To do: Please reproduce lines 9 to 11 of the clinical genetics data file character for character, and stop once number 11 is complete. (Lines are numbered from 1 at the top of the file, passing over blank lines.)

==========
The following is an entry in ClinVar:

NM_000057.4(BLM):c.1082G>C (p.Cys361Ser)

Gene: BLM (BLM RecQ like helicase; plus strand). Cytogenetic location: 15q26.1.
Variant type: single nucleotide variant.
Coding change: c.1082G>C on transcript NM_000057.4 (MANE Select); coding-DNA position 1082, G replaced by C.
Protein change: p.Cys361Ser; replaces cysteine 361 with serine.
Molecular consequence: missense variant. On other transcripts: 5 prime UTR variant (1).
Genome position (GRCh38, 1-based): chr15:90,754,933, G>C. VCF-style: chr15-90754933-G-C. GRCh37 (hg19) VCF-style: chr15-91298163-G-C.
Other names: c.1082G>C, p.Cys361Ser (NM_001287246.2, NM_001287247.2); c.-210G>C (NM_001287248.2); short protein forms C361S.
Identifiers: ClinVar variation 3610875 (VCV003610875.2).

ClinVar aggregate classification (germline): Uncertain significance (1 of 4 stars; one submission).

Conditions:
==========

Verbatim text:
Other names: c.1082G>C, p.Cys361Ser (NM_001287246.2, NM_001287247.2); c.-210G>C (NM_001287248.2); short protein forms C361S.
Identifiers: ClinVar variation 3610875 (VCV003610875.2).

ClinVar aggregate classification (germline): Uncertain significance (1 of 4 stars; one submission).